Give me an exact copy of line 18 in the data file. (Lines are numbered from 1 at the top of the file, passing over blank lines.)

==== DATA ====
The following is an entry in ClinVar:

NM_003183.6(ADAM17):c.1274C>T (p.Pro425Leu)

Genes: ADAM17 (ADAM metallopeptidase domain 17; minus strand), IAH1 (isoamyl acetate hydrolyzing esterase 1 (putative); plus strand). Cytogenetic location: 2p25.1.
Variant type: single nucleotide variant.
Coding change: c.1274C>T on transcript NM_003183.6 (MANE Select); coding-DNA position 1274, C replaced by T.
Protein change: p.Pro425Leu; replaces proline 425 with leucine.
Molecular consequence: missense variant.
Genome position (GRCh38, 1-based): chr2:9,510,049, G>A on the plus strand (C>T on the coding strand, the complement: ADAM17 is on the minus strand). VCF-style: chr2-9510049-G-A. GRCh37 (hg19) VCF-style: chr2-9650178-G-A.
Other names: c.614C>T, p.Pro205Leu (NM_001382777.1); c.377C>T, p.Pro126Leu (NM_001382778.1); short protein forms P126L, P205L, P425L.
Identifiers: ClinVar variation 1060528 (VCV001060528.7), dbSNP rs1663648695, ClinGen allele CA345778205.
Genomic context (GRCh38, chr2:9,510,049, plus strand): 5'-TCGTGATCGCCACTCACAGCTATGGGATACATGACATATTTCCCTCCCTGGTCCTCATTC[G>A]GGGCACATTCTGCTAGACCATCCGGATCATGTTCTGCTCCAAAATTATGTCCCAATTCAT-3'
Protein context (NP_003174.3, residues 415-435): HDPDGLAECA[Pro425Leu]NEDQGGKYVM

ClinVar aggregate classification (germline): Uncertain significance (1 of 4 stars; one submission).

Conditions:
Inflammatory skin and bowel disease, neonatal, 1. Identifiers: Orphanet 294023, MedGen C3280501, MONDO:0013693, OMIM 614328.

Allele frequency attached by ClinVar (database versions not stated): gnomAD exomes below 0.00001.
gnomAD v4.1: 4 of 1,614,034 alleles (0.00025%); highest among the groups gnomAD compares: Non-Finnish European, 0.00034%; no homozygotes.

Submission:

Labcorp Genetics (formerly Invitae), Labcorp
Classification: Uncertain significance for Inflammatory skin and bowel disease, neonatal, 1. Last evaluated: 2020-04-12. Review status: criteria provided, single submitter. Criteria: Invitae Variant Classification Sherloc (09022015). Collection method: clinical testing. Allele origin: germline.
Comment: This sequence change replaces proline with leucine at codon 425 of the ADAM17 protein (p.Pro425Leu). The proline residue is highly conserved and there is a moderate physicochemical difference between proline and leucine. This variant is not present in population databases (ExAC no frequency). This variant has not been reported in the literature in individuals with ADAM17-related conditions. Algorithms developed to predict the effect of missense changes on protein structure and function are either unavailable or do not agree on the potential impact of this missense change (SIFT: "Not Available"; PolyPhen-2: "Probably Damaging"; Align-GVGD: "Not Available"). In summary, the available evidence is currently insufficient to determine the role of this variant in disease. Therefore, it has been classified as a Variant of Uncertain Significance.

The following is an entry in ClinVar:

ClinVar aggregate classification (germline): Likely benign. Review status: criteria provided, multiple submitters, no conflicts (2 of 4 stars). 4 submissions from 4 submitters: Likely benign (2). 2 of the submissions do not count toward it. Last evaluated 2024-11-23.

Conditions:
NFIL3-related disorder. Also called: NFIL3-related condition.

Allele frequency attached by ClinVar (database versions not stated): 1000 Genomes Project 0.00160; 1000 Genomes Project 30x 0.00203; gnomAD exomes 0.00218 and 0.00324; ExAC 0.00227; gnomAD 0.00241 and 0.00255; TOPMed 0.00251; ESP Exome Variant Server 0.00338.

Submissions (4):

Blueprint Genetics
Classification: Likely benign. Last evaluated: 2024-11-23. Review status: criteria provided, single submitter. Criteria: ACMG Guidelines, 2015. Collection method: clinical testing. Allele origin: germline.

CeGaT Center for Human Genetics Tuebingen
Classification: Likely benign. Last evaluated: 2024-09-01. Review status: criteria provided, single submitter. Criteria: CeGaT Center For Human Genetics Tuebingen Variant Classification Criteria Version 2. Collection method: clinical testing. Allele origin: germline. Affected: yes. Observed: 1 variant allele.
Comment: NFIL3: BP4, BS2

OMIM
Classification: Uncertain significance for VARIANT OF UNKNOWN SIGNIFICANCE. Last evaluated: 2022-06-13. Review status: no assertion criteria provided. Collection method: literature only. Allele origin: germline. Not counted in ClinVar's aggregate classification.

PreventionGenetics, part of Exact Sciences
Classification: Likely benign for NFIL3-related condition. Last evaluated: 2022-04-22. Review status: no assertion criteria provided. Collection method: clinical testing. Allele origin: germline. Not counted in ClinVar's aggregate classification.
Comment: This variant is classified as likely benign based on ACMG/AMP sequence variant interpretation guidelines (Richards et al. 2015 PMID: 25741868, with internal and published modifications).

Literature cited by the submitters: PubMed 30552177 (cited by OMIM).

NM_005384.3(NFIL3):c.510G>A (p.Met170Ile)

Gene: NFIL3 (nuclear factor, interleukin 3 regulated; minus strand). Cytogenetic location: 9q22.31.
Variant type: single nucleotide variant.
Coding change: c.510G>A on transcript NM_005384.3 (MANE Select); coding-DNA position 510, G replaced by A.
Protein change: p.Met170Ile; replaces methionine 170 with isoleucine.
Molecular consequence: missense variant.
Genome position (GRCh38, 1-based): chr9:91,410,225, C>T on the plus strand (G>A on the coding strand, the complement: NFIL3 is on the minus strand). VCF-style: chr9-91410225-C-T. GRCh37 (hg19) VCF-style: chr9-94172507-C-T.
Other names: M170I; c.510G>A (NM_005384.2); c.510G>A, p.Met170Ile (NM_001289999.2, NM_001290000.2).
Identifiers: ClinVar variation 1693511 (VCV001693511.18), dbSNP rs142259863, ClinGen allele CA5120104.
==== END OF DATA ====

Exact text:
Submission: